As every country has different visa requirements, it’s important to check this very carefully. Can the visa application be done online? Or can you get a visa-on-arrival (VOA) at the airport? Some visas require you to be present at the embassy and go through an interview process. Some require an invitation letter from a travel agency, or the hotel that you’ll be staying at. Remember that most visas will also cost you money.
So do take this into consideration when choosing your destination. Are you willing to go through a complicated visa application process for your first solo trip abroad? If yes, then the next important things to know are the processing time and validity period of your visa. Make sure you allow sufficient time to apply for it before going on your trip. Don’t leave it till the last minute, but don’t do it too soon either. Otherwise, your visa might have expired before you even get on that plane!
7. Vaccination Requirement
Some countries require you to show a vaccination certificate before you’d be allowed entry. This is to prevent the international spread of certain diseases, and also to protect you from being exposed to infection. The most common vaccines for travel are:
- Yellow fever
- Hepatitis A
- Hepatitis B
- Typhoid and paratyphoid fever
- Meningococcal disease
- Japanese encephalitis
Please note that some vaccines need to be administered in a series of doses spread over several days or weeks. Don’t forget to add to that the amount of time for the vaccines to start taking effect. So just like getting a visa, do make sure you have enough time to complete this process before going on your trip. The country requirements are subject to change at any time, which you can check with the relevant embassy.
Click here for a comprehensive list of each country’s vaccination requirements and recommendations, published by the World Health Organization, as of 2018.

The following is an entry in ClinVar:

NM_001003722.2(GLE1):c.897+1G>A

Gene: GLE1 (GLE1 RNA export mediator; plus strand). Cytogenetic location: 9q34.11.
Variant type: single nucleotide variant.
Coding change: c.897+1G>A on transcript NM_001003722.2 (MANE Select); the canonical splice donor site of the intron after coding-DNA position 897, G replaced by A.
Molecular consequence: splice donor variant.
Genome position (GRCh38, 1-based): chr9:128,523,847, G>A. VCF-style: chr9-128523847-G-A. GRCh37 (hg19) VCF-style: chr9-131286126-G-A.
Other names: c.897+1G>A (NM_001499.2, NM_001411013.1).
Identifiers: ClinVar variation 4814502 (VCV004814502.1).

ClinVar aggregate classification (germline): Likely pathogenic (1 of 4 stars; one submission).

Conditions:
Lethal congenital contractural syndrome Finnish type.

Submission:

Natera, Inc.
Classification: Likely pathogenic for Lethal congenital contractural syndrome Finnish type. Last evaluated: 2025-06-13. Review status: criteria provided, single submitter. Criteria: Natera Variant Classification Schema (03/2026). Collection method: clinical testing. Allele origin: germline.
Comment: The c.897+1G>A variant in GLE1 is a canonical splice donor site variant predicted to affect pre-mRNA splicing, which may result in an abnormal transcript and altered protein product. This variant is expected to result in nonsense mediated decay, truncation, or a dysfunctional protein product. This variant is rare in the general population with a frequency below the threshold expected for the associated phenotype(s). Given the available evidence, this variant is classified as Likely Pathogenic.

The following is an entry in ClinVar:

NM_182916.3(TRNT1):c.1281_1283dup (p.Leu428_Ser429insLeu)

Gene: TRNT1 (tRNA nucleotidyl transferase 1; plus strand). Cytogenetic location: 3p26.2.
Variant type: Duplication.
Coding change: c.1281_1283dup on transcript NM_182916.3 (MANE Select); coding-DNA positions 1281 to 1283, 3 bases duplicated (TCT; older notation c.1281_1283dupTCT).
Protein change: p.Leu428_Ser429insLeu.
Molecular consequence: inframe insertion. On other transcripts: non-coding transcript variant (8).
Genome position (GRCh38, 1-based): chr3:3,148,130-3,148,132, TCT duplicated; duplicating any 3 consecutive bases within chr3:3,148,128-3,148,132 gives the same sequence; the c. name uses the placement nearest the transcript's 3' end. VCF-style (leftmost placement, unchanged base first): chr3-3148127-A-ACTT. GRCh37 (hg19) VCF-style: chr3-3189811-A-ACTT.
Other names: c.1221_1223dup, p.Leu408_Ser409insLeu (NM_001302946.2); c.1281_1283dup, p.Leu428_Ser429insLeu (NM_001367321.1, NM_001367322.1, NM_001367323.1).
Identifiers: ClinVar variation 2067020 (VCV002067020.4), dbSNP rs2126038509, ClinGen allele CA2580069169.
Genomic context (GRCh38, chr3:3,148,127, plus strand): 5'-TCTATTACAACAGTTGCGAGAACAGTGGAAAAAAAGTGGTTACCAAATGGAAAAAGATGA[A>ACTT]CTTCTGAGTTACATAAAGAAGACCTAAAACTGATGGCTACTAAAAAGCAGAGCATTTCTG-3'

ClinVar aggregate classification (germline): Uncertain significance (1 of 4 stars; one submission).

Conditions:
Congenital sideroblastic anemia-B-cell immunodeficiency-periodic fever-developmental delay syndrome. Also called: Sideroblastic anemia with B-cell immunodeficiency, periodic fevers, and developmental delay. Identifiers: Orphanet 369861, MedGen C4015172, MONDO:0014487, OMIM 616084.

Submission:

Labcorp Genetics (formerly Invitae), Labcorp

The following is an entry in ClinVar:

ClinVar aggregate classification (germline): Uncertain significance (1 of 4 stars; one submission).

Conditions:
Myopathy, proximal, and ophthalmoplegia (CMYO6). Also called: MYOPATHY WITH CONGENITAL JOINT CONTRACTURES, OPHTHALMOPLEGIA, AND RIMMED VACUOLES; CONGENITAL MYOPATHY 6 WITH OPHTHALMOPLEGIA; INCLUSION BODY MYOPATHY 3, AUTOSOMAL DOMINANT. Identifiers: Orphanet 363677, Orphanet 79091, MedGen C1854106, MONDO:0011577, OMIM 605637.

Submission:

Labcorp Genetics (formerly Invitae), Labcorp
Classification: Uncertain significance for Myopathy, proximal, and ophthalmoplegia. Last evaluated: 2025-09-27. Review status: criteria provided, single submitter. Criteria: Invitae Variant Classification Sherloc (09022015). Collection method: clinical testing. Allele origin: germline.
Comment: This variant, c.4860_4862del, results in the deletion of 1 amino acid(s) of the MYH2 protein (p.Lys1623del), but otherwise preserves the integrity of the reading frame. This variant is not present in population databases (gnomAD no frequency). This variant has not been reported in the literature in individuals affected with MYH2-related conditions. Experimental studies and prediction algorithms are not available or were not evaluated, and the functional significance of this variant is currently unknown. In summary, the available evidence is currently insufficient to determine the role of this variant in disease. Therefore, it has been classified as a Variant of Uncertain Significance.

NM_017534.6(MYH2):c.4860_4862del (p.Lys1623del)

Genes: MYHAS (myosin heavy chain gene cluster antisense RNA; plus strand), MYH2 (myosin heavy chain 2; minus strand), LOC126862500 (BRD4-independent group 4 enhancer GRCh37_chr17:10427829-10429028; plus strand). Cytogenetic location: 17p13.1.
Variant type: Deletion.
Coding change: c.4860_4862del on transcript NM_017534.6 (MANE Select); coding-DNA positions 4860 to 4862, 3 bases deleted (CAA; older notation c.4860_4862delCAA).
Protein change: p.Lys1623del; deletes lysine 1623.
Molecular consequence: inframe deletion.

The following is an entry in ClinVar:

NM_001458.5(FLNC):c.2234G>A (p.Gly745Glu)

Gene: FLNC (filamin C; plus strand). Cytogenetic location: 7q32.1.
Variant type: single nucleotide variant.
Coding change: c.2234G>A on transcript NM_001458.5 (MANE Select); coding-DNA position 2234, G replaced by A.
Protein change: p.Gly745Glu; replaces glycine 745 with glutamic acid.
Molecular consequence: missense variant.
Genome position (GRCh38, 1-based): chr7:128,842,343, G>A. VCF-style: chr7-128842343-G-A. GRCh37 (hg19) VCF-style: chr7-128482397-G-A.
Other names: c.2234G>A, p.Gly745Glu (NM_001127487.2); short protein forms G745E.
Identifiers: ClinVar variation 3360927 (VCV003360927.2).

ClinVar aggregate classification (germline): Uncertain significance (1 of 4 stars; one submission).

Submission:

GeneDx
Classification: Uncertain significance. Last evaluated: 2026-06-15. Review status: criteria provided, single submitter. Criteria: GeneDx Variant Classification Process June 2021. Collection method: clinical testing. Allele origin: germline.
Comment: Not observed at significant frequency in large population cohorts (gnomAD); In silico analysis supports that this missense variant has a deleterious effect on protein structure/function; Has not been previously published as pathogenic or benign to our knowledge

8. Ease of Transport
I’m a terrible driver so I have no choice but to rely on public transportation to get around. A lack of public transportation is usually a deal breaker for me, as renting a car or hiring a private driver is going to cost a lot more if you travel alone, as you don’t get to split the cost with others. Until I brush up on my driving skills, I’ll have to stick to places that are well-connected. Central Asia is going to have to wait.
A word of advice: If you have to take the local buses or trains, find out whether you have to book in advance or just turn up at the station. Check the operation hours, and keep that in mind when booking your flight tickets. You don’t want to get a flight that’s too early in the morning or too late at night if the local transportation to and from the airport is sporadic.
Sometimes, festivals are what attract me to visit a place more than the place itself. What world-famous festivals would you most want to be a part of? Is it Holi in India? Songkran in Thailand? Oktoberfest in Munich? The list is endless. Time your visit to coincide with these celebrations.
On the flip side, some festivals mean that most shops will be closed. In many Muslim countries, during the fasting month of Ramadan, it is illegal to open restaurants during the day, and out of respect, you shouldn’t be eating in public either.
In Bali, there is a holiday called Nyepi or the “Day of Silence”, where everybody on the island is expected to stay at home and refrain from using any electricity, electronics, fire, and all forms of entertainment. Even flights are suspended for the whole day. Therefore, while festivals may be exciting, do check if it might affect your travels.